How to Report a Car Accident to Your Car Insurance Company

When reporting an accident to an insurance provider, a claimant needs to be straightforward, thorough, and most of all, calm.
Written by Bellina Gaskey
Reviewed by Carrie Adkins
Reporting an accident should be simple — in theory. But there can be a lot of steps, and missing any can lead to problems later on. When an accident occurs (as they often do!) the last thing you want is to have to worry about anything else. Even under the very best circumstances, reporting a claim to your insurer can prove to be a regrettably stressful experience.
While every car accident is different, the good news is that most claim processes are the same across the board. Follow these steps to make a successful outcome (no red tape, less waiting, an accepted claim as likely as possible.

Step 1: Gather Information at the Scene

Accidents always come as a surprise. There's no way to properly account for them until it's too late. While it's natural to feel stress in the moment, the information you gather early on can work wonders towards getting the outcome you want at the end. You might think of it like being a detective on your own case.
If the accident
involved another driver
, your first step is to get his or her information. You should collect the full name and driver's license number, license plate and vehicle make, as well as their insurer and policy number. In addition, you should make a quick written note of the time and place of the accident, including any details about the circumstances of the accident.
If the other driver is at fault, it's especially important to get their insurance policy information. Although it is technically their responsibility to report the accident, you aren't going to want to depend on their word alone. Get statements from witnesses if any were available to see the accident for themselves.
Above all, do your best to stay composed and relaxed. A crash may be arduous, but you'll be able to make the most of it if you stay focused and under control. Something to keep in mind: any crash can have potentially drastic consequences. If the crash has happened, chances are you've already seen the worst of it.

Step 2: Prepare for Your Call to Your Insurance Provider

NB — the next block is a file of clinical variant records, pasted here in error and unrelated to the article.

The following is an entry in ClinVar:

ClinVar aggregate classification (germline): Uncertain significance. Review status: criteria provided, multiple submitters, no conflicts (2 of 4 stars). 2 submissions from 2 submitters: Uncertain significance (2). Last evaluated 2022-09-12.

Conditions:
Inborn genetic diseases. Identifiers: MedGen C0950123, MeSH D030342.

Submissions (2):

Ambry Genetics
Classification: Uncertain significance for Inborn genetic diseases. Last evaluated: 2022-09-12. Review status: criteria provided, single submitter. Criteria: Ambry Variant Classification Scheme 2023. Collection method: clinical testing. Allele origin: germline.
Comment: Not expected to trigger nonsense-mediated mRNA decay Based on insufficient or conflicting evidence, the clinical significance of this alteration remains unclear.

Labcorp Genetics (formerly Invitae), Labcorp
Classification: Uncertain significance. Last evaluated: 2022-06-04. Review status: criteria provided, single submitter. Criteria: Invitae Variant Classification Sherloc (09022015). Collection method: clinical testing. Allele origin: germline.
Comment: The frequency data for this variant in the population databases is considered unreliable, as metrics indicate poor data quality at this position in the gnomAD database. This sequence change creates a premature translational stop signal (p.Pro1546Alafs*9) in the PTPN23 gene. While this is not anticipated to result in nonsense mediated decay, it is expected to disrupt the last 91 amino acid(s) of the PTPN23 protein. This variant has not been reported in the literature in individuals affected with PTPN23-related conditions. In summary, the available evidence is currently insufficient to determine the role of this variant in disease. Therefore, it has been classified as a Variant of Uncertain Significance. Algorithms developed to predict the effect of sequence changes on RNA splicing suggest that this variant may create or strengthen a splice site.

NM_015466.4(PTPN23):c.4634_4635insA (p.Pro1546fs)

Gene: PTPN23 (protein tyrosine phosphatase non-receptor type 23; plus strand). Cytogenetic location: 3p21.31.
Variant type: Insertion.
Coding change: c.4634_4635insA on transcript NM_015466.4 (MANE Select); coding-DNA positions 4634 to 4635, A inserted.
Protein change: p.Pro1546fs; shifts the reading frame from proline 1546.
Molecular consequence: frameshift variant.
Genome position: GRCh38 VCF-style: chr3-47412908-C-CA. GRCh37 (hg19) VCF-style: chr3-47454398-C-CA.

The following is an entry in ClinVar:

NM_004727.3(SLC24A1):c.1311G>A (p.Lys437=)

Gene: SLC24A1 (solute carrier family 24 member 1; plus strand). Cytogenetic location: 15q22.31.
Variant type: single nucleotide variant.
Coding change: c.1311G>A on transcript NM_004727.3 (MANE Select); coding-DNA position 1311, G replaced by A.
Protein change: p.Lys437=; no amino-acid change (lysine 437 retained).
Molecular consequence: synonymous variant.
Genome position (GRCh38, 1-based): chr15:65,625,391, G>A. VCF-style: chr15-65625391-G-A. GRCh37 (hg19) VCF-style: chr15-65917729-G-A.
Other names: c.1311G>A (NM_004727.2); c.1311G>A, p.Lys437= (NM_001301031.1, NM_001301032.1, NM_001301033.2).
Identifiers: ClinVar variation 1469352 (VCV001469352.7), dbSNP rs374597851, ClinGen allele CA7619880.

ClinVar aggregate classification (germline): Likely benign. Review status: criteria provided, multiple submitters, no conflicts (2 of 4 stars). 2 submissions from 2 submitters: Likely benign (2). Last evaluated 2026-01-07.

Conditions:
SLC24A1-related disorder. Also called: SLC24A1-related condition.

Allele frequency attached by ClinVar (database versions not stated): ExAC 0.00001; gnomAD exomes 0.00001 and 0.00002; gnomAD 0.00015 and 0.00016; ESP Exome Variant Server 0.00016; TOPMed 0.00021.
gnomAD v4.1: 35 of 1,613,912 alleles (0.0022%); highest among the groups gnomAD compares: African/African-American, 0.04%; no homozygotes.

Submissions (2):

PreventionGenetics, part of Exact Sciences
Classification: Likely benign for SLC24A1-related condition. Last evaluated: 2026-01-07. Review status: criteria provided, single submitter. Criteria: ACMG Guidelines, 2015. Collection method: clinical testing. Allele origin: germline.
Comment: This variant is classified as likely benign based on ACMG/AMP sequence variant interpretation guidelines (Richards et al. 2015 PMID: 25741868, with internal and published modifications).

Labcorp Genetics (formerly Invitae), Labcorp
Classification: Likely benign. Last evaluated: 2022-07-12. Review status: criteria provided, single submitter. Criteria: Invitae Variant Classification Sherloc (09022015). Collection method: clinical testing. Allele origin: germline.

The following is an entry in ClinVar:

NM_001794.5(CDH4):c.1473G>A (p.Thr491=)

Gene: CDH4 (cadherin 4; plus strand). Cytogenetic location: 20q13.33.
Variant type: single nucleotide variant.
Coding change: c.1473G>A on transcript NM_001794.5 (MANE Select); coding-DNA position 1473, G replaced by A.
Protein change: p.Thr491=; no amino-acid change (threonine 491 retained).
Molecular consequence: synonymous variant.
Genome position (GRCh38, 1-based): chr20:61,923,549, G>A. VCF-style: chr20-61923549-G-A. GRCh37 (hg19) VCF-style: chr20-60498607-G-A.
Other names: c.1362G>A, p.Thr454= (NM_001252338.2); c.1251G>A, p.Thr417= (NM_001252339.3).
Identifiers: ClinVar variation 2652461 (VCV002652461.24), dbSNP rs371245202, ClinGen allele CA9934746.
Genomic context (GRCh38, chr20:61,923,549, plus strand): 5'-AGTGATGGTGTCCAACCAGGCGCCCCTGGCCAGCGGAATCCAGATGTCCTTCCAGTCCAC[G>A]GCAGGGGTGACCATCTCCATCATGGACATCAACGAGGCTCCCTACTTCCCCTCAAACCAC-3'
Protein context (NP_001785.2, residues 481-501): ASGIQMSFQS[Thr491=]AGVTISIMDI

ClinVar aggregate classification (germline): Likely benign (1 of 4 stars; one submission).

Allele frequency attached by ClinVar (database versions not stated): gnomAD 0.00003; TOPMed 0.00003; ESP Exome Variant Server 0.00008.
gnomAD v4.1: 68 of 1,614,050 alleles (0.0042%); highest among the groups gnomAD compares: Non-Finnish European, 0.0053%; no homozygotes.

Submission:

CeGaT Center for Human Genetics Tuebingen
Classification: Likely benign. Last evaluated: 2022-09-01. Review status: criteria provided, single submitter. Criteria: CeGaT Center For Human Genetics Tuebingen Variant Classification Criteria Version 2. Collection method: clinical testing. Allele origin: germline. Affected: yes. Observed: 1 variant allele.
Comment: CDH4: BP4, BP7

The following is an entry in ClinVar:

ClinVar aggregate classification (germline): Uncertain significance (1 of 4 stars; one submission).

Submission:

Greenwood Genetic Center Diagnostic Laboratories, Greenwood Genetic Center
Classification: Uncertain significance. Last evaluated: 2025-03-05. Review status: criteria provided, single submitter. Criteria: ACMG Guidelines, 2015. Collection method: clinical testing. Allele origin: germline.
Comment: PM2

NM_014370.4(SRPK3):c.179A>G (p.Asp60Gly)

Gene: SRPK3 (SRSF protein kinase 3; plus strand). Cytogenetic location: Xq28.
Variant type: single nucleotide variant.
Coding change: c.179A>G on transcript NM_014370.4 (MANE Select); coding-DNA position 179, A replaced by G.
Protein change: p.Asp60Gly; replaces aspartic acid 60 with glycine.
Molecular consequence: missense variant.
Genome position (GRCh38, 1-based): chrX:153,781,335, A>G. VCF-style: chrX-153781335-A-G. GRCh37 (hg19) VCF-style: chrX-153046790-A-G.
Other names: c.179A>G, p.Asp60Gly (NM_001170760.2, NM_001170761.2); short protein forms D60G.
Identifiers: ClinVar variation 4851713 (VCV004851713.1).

Timeliness in making your call is key
; if the accident involved another vehicle and you are to blame, failure to report it within a 24 timeframe is considered negligence and will weigh against you. Calling your insurance company to report an accident isn't a conversation anyone looks forward to, but you can make it significantly easier for yourself by having all of the relevant information out in front of you, as well as a general idea what you want to say.
Your insurance company should have a 24 hour phone line. The number may be found either in the car's glovebox insurance papers, or the company's website itself.

Step 3: Speaking with the Insurance Adjuster

An insurance adjuster may go through many claims and reports in a day. They're trained to lead customers through the reporting process. However, you should nonetheless feel capable of running over all relevant facts on your own. Clarity and straightforwardness will be your friends here.
Clarity is especially important in the case of a potential injury caused by the accident. Medical bills can stack up big-time in the long-term, sometimes in ways that aren't easily foreseen in the first few days. Some claimants are nixed by signing a quick settlement agreement, giving over money instantly and absolving the insurer of further responsibility.
If there's any risk of injury, you should go through with a doctor's examination before filling in the insurer on the details of the injury. The first call should go over the basics of the accident itself; if you're asked something you're unsure about or are requested permission for something, you should respectfully decline until such a point where everything has been made evident.
Answer the representative's questions straightforwardly and simply. Don't get caught up in small talk. Unnecessary details or a slip of the tongue may be used as evidence to invalidate your claim. Assume that everything you say will be taken at its absolute face value. Much like the accident, it's
important to stay calm
. Insurance professionals are never called upon in good times, but they are people too. A little courtesy will go a long way towards getting you what you want.

When Should You Avoid Reporting a Claim?

Small, single-vehicle accidents that don't infringe upon the property of someone else can be overlooked, providing the damage is slight enough to pay for it out of hand or even overlook. Small repairs are best tended to yourself, especially if the out-of-pocket estimate is lower than the deductible.
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